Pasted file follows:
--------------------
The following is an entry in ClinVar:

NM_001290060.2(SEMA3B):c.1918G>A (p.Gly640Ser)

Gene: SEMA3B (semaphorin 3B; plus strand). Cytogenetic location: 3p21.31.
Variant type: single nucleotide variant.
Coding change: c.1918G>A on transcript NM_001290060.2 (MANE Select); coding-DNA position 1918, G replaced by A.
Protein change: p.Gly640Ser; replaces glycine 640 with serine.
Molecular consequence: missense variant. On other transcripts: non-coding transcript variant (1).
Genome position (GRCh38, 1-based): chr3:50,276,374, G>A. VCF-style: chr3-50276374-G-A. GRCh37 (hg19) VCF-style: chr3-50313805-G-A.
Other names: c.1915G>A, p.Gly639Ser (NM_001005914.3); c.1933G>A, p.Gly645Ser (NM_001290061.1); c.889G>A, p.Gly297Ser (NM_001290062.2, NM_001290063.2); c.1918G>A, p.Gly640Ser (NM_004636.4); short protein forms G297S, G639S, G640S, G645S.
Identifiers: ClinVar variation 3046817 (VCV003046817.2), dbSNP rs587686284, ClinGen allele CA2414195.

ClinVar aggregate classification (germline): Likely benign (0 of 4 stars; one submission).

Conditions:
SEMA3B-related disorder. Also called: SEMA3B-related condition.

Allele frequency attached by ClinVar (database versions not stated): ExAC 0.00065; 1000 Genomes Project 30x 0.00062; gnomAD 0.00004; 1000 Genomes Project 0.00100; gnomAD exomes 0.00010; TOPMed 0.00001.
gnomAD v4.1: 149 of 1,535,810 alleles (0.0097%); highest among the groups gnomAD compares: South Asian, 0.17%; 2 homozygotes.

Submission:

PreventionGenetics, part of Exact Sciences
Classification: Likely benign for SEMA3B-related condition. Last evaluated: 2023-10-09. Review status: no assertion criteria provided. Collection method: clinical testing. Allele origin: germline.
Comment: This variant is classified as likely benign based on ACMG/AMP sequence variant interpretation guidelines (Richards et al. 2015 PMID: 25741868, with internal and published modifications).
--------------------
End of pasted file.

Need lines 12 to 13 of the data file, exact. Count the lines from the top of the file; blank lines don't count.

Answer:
Conditions:
SEMA3B-related disorder. Also called: SEMA3B-related condition.